When you open your snail mailbox everyday and see numerous unsolicited commercial advertisements that have been delivered to you by the postal service, it makes you wonder why unsolicited electronic messages are outlawed. Like all laws and rules, however, we should look more to history than to logic to understand the origins. Although the Internet did not become popular with the public until the early 1990s, the Internet had been in existence for a much longer time. Prior to the early 1990s, the Internet was used primarily by the military and university scientists. These users were conducting what they justifiably felt was important business which could not be interrupted by any commercial correspondence. For much of the Internet's early history, ALL commercial correspondence was completely banned. Only since the 1990's has commercial use of the Internet been allowed at all. Although this total restriction on commercial use was lifted and commerce has now become widespread on the Internet, a restriction on unsolicited commercial electronic messages remains in many forms.

E-mail, blog comments, social media comments, and forums are for communicating, not for 'push advertising.' Unsolicited commercial e-mail or other communication is annoying! Without restriction, it has the capacity to come in such large numbers as to render your other communication completely useless and even to shut down your e-mail or forum server altogether. This is due to the fact that, unlike snail mail, electronic communications can be sent in tremendous bulk with very little effort and very little cost. Because it is so cheap and easy to send, we would all receive thousands of messages a day from each of thousands of sources were it not prohibited. Since many people break the no spam rules and send it out anyway, we all have had some taste of what it would be like if it were not prohibited. Spam understandably makes people mad. When they get mad, they report spammers to their ISPs or other organizations or to the government authorities. Bad consequences, such as losing Internet service or even facing civil and criminal penalties, result from spamming. Therefore, you want to make sure that you never spam!

Think for a moment regarding why there are so many diverse rules on this subject. The Internet covers the entire world. Each country, and each state or province within each country can have different laws. There are potentially many different laws in many different jurisdictions pertaining to spam. Plus, losing your Internet service or having your domain blocked due to spam is a matter of contract that varies from provider to provider, each having its own specific rules about spam in its "Acceptable Use Policy." Access to social media sites and other Websites is dependent upon following their rules. So, how can you possibly avoid spam when there are so many different rules and regulations? The answer is to use common sense and follow these Rules of Thumb.

The Rules of Thumb

Here are the Rules of Thumb you can use:
  1. Never use e-mail for advertising with one, and only one, exception: when you have a clear "opt-in" event. Never place a commercial electronic message unless you know it is allowed and appropriate to the context of the forum and conversation in which it is placed.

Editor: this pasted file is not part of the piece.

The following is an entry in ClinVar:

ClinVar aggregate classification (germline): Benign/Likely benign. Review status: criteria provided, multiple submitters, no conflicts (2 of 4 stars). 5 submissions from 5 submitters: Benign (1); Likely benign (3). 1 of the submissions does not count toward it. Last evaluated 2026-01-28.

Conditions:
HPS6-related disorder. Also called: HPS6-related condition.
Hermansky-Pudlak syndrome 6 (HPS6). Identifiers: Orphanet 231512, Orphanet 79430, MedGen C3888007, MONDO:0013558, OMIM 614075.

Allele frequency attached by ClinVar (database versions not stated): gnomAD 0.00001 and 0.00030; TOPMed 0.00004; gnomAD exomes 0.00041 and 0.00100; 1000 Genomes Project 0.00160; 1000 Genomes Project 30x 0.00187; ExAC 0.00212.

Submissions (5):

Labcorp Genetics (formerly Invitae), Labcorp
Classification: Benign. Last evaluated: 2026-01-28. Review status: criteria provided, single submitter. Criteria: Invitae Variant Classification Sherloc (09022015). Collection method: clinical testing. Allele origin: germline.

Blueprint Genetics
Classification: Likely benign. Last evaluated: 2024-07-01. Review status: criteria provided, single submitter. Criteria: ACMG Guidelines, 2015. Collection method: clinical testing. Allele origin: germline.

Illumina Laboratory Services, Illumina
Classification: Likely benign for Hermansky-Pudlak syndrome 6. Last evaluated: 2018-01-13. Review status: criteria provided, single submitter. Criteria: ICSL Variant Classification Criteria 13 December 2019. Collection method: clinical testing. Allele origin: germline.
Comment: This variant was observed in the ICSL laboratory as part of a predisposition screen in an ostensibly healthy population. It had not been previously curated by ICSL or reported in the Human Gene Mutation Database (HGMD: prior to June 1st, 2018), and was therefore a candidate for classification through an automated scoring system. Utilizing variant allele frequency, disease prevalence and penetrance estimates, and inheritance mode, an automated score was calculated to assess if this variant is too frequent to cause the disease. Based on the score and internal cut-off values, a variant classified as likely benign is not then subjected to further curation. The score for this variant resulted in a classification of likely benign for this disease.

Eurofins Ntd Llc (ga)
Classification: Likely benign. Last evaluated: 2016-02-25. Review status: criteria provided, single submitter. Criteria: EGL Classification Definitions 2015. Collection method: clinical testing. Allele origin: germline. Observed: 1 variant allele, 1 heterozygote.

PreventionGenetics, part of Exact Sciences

2. When advertising with e-mail in an "opt-in" situation, always supply a working "opt-out" mechanism.
  3. Never annoy anyone with any kind of e-mail or electronic communication.
  4. Never mislead anyone (in either the opt-in process, in the e-mail subject header, or by pretending that your comment is in context to a discussion).
Now we will discuss each rule of thumb in turn.


Again, historically, e-mail is for communicating, not for advertising. The same is generally true of newsgroups (Usenet), Internet Relay Chat (IRC), Web-based discussion boards, and social media sites. Your own site on the Web (or another's site--with permission) is the only Internet Resource where advertising is generally acceptable. Many marketers are resistant to this, but the sooner you accept this simple truth, the better off you will be. There are many effective ways to use Websites and blogs to market on the Internet. These techniques often involve using the one exception to the e-mail rule--the "opt-in" exception--as part of the process. But, the process begins with a Web page or blog, whether that Web page or blog is yours or another's with your ad on it with permission.

The spam rules usually refer to Unsolicited Commercial Correspondence (UCC). If the e-mail or communication has been "solicited," it generally is not considered spam. (Also, if the e-mail or communication is not "commercial," it is generally not considered spam.) How do you know whether e-mail other electronic communication has been "solicited"? While there are no hard and fast rules that everyone will agree on, your common sense will provide you with a working definition that should be relatively safe. E-mail or other electronic communication is not spam if it has been requested or consented to, or if permission has been granted to send it to a particular recipient.

There are two kinds of consent: express and implied. Express consent is where someone communicates permission directly to you that the communication is allowed. Examples of express consent are when someone types in their e-mail address on a form on your Web page requesting more information or sends you an e-mail in response to an ad. Implied consent, on the other hand, occurs when someone performs some act from which permission can be inferred. An example of implied consent is when someone posts something on your page or takes advantage of some other free resource you are offering with knowledge that it will lead to further contact. (Be careful here, though, the extent of implied consent is very limited.) Implied consent also arises in many instances where you have a pre-existing relationship with someone. Ultimately, the question of whether implied consent exists is a question of fact to be decided based on all of the circumstances of a particular situation. Your opinion as the one accused of spam is not the opinion that matters. The opinion that matters is the opinion of the owner of the resources where you communicated, your ISP, or local authorities who will decide whether you have spammed or not.